Dictionary: EV'I-DENCE – E-VINCE'

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EV'I-DENCE, n. [Fr. from L. evidentia, from video, to see. Class Bd.]

  1. That which elucidates and enables the mind to see truth; proof arising from our own perceptions by the senses, or from the testimony of others, or from inductions of reason. Our senses furnish evidence of the existence of matter, of solidity, of color, of heat and cold, of a difference in the qualities of bodies, of figure, &c. The declarations of a witness furnish evidence of facts to a court and jury; and reasoning, or the deductions of the mind from facts or arguments, furnish evidence of truth or falsehood.
  2. Any instrument or writing which contains proof. I delivered the evidence of the purchase to Baruch. Jer. xxxii. I subscribed the evidence and sealed it. Jer. xxxii.
  3. A witness; one who testifies to a fact. This sense is improper and inelegant, though common, and found even in Johnson's writings.

EV'I-DENCE, v.t.

To elucidate; to prove; to make clear to the mind; to show in such a manner that the mind can apprehend the truth, or in a manner to convince it. The testimony of two witnesses is usually sufficient to evidence the guilt of an offender. The works of creation clearly evidence the existence of an infinite first cause.


Made clear to the mind; proved.


Proving clearly; manifesting.


Plain; open to be seen; clear to the mental eye; apparent; manifest. The figures and colors of bodies are evident to the senses; their qualities may be made evident. The guilt of an offender can not always be made evident.


Affording evidence; clearly proving. Scott.

EV'I-DENT-LY, adv.

Clearly; obviously; plainly; in a manner to be seen and understood; in a manner to convince the mind; certainly; manifestly. The evil of sin may be evidently proved by its mischievous effects.

E-VIG-I-LA'TION, n. [L. evigilatio.]

A waking or watching. [Little used.]

E'VIL, a. [e'vl; Sax. efel, yfel, or hyfel; D. euvel; G. übel; Arm. fall, goall. Qu. W. gwael, vile; Ir. feal. The Irish word is connected with feallaim, to fail, which may be allied to fall. Perhaps this is from a different root. Qu. Heb. Ch. and Syr. עול, to be unjust or injurious, to defraud, Ar. عَالَ to decline, and غَالَ to fall on or invade suddenly.]

  1. Having bad qualities of a natural kind; mischievous; having qualities which tend to injury, or to produce mischief. Some evil beast hath devoured him. Gen. xxxvii.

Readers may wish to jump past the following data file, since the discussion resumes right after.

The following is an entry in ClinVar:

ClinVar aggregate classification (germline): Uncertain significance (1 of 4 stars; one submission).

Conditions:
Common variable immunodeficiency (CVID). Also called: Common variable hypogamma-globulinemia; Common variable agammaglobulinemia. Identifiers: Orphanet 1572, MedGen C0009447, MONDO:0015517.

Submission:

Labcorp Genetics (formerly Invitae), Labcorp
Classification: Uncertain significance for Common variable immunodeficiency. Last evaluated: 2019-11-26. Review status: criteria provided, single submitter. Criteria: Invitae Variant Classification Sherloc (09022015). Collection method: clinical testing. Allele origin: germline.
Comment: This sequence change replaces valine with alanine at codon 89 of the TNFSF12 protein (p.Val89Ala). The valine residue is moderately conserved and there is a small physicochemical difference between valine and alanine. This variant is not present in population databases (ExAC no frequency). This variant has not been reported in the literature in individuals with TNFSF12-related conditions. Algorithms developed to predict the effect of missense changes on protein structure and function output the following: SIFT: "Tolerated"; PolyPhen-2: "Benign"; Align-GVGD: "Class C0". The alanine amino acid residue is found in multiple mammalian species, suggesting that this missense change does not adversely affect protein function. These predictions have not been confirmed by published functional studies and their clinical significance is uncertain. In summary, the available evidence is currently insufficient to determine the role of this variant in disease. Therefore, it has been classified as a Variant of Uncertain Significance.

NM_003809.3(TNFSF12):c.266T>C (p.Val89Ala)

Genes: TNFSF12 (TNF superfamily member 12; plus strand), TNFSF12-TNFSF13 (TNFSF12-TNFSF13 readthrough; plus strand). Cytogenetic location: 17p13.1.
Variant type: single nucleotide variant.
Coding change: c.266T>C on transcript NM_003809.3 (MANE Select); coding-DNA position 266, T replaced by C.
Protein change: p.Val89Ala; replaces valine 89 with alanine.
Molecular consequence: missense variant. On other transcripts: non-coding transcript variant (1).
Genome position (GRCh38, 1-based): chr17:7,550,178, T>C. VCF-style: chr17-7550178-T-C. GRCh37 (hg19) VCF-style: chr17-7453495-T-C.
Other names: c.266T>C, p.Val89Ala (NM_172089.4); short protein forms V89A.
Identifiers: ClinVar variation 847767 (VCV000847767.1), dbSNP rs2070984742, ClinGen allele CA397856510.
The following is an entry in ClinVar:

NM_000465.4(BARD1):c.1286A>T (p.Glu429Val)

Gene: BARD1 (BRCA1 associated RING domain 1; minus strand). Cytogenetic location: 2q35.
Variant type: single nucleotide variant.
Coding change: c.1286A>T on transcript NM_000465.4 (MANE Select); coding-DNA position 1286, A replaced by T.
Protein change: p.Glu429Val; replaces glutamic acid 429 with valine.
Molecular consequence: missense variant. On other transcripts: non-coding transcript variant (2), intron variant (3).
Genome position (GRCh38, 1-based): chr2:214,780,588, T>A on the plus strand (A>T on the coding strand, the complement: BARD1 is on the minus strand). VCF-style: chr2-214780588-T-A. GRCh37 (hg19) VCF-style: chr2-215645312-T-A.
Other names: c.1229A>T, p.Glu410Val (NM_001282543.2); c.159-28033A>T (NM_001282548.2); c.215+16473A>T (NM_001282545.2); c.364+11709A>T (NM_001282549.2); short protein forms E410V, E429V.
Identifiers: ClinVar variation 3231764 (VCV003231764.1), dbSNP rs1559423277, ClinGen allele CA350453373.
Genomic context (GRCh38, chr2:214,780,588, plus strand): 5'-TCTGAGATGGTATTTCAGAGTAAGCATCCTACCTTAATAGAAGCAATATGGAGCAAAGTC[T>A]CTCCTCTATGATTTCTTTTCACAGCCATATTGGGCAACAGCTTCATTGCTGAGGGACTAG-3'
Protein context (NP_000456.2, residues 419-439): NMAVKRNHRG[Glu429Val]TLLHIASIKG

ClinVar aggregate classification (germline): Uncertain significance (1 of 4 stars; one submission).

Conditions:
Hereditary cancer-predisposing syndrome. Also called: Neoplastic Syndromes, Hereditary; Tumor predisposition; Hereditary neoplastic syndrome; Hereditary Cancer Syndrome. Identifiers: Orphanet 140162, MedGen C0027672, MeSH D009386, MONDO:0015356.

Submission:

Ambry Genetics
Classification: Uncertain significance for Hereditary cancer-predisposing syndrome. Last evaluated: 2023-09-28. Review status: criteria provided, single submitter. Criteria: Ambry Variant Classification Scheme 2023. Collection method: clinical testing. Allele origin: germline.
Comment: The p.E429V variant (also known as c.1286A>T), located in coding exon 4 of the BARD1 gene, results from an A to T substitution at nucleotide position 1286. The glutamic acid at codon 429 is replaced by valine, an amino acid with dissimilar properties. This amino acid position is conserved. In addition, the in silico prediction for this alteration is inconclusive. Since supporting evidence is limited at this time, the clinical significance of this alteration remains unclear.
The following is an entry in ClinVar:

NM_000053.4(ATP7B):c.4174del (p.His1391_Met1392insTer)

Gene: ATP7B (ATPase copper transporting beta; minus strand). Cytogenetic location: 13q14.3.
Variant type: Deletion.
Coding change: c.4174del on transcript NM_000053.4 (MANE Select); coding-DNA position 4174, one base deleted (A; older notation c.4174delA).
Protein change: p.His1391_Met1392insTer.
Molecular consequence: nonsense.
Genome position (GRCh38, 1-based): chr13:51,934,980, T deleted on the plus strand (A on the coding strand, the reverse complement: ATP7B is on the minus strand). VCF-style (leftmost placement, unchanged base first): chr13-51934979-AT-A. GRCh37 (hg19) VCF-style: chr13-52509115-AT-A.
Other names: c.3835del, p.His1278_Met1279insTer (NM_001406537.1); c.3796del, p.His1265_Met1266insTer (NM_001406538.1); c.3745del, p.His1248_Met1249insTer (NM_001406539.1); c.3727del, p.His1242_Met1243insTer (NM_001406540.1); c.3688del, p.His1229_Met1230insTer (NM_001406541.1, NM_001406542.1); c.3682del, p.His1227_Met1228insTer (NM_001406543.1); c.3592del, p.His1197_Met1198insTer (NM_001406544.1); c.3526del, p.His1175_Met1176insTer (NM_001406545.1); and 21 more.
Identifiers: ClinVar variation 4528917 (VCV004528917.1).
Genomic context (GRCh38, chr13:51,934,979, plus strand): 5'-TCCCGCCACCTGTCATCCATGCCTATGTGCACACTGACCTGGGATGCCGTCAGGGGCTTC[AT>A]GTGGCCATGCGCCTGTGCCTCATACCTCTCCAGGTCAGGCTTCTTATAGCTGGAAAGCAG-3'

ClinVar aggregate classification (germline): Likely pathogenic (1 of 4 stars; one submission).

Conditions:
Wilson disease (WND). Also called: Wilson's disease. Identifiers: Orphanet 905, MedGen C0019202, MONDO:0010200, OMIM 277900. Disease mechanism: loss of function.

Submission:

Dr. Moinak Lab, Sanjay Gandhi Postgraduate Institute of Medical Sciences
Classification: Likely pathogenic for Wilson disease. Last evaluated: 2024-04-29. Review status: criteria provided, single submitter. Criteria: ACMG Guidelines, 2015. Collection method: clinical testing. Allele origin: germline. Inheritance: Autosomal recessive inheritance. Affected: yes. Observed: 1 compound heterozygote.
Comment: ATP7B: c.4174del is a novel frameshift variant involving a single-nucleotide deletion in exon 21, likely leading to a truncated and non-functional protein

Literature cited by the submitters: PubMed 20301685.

2. Having bad qualities of a moral kind; wicked; corrupt; perverse; wrong; as, evil thoughts; evil deeds; evil speaking; an evil generation. Scripture.
  3. Unfortunate; unhappy; producing sorrow, distress, injury or calamity; as, evil tidings; evil arrows; evil days. Scripture.

E'VIL, adv. [generally contracted to ill.]

  1. Not well; not with justice or propriety; unsuitably. Evil it beseems thee. Shak.
  2. Not virtuously; not innocently.
  3. Not happily; unfortunately. It went evil with his house. Deut.
  4. Injuriously; not kindly. The Egyptians evil entreated us, and afflicted us. Deut. In composition, evil, denoting something bad or wrong, is often contracted to ill.

E'VIL, n.

  1. Evil is natural or moral. Natural evil is any thing which produces pain, distress, loss or calamity, or which in any way disturbs the peace, impairs the happiness, or destroys the perfection of natural beings. Moral evil is any deviation of a moral agent from the rules of conduct prescribed to him by God, or by legitimate human authority; or it is any violation of the plain principles of justice and rectitude. There are also evils called civil, which affect injuriously the peace or prosperity of a city or state; and political evils, which injure a nation in its public capacity. All wickedness, all crimes, all violations of law and right are moral evils. Diseases are natural evils, but they often proceed from moral evils.
  2. Misfortune; mischief; injury. There shall no evil befall thee. Ps. xci. A prudent man foreseeth the evil, and hideth himself. Prov. xxii.
  3. Depravity; corruption of heart, or disposition to commit wickedness; malignity. The heart of the sons of men is full of evil. Eccles. ix.
  4. Malady; as, the king's evil or scrofula.


Not well disposed; unkind; now ill-affected.


Presaging evil.

E-VIL-DO'ER, n. [evil and doer, from do.]

One who does evil; one who commits sin, crime, or any moral wrong. They speak evil against you as evildoers. 1 Pet ii.

E'VIL-EY-ED, a. [evil and eye.]

Looking with an evil eye, or with envy, jealousy or bad design.

E-VIL-FA'VOR-ED, a. [evil and favor.]

Having a bad countenance or external appearance; ill-favored. Bacon.


Deformity. Deut.

E'VIL-LY, adv.

Not well. [Little used.] Bp. Taylor.

E-VIL-MIND'ED, a. [evil and mind.]

Having evil dispositions or intentions; disposed to mischief or sin; malicious; malignant; wicked. Slanderous reports are propagated by evil-minded persons. [This word is in common use.]


Badness; viciousness; malignity; as, evilness of heart; the evilness of sin.


Attended with unfavorable omens.

E-VIL-SPEAK'ING, n. [evil and speak.]

Slander; defamation; calumny; censoriousness. 1 Pet. ii.

E-VIL-WISH'ING, a. [evil and wish.]

Wishing harm to; as, an evilwishing mind. Sidney.

E-VIL-WORK'ER, n. [evil and work.]

One who does wickedness. Phil. iii.

E-VINCE', v.t. [evins'; L. evinco, to vanquish, to prove or show; e and vinco, to conquer.]

  1. To show in a clear manner; to prove beyond any reasonable doubt; to manifest; to make evident. Nothing evinces the depravity of man more fully than his unwillingness to believe himself depraved.
  2. To conquer. [Not in use.]